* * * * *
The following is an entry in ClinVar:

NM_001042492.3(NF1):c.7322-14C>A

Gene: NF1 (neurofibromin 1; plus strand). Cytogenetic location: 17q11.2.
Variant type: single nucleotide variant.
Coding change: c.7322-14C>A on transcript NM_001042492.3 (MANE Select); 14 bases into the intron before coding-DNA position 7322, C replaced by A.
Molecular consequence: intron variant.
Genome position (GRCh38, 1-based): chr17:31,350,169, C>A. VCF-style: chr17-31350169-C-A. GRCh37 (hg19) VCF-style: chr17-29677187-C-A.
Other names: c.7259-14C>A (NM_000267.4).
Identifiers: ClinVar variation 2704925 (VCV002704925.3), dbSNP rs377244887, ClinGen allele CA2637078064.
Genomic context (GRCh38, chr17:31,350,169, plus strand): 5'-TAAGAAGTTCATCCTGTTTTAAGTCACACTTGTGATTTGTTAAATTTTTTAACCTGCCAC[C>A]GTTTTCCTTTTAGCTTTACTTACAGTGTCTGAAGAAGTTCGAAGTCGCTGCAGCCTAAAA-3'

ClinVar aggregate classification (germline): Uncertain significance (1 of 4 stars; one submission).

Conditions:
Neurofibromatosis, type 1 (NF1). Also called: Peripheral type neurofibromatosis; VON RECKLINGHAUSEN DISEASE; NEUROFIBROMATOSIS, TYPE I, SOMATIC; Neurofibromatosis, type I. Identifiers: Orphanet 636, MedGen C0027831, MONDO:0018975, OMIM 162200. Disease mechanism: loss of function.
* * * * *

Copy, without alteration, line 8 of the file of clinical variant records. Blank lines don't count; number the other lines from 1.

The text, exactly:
Other names: c.7259-14C>A (NM_000267.4).